The Goldilocks Asahi-Pentax and later, modern take, Pentax 67 bodies are very difficult repair jobs. Inside these behemoths is a lot like a watch and just as tiny. A heavy drop will dislodge, unlink or misalign all the business in there and it is very, very time consuming to track it down, which is why so many repair shops say they have fixed it but yet lack the tenacity to go really deep down, irrespective of the cost of doing so. The shutter dial speeds are controlled by resistors. It's a known fact that keeping the shutter cocked for an extended period of time will make shutter speeds inaccurate.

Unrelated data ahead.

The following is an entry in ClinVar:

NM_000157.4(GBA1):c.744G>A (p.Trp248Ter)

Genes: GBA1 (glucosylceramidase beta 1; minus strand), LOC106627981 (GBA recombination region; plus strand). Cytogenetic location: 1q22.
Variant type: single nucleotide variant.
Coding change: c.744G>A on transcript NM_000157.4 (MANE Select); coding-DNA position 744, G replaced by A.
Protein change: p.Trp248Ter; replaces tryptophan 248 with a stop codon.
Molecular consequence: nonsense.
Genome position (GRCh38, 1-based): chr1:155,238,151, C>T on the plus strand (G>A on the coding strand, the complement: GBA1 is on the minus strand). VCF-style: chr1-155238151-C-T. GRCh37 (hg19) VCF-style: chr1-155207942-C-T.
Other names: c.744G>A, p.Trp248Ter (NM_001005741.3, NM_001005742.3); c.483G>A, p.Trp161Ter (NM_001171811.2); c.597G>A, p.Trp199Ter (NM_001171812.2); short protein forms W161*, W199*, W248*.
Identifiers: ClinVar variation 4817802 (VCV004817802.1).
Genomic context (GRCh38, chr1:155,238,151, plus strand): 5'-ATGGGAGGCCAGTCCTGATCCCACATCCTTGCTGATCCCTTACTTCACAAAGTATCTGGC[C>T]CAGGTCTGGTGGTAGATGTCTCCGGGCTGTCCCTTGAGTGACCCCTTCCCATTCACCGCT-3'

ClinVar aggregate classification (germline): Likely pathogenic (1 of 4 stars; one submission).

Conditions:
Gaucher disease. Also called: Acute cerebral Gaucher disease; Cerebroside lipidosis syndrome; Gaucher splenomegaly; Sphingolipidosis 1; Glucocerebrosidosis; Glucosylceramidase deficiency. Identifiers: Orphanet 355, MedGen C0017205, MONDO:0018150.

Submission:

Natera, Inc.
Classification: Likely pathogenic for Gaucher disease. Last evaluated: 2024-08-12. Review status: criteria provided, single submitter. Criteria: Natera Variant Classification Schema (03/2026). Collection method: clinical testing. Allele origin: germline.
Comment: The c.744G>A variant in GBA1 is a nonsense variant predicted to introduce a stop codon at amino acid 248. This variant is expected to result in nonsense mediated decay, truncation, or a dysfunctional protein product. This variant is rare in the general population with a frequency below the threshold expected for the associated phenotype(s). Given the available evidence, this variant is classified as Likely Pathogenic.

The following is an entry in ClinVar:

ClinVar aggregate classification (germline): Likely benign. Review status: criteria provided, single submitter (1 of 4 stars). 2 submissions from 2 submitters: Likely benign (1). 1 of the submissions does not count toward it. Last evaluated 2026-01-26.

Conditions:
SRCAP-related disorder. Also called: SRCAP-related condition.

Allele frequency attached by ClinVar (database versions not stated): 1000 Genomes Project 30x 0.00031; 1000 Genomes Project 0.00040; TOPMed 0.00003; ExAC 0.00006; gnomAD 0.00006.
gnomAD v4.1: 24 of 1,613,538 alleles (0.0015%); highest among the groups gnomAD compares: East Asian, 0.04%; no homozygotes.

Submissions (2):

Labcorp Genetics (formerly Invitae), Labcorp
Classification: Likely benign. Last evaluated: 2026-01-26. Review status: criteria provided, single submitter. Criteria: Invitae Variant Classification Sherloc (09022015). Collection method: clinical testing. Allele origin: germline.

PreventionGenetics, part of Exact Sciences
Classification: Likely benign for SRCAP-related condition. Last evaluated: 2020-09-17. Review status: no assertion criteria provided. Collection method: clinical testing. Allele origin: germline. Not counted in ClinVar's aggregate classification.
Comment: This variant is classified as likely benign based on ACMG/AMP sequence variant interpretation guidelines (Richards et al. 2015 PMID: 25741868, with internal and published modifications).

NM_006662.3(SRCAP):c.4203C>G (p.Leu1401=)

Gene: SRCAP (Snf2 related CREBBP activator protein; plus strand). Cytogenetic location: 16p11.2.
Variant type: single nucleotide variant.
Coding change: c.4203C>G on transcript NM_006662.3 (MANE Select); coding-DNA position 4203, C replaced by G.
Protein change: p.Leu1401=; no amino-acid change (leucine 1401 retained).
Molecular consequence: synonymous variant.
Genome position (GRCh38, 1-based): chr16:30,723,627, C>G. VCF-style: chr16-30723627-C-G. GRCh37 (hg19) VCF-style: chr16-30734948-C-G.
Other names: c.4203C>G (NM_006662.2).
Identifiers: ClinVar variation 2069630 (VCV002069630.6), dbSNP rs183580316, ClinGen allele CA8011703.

You would be paying a fortune for labour, not parts: inside are lengths of wire, resistors, a solitary capacitor, hundreds of springs, pawls, clips, cogs, gears and pulleys — all harking back to literally the horse and buggy era! The only concession to modern electronics is the little red LED on the top cover. The shutter and mriror operate by way of solenoids and magnets exchanging power through a rudimentary circuit of contacts all coming back to the the shutter speed dial. Mirror and shutter magnets will expectedly 'lose their grip', so to speak, over many years and thousands and thousands of exposures (there is a very vulnerable and known problematic magnet directly under the shutter button that often required deguassing). There are no integrated circuits or fancy electronics, just good old clockwork on a small and complex scale (a good reason why it's not DIY ). Pentax itself does not offer a repair service for any 67 bodies partly because such a repair would most likely well exceed the cost of the camera itself, but also that no spare parts in back inventory are available — they would have to be cannabalised from another 67 body. So... a 67 body playing up will essentially have to remain like that until you come across another as a replacement. It's all very gloomy and it's what I keep in mind with my own: the reality is these cameras are now very old and many, many will require repair quite extensive repairs at some stage.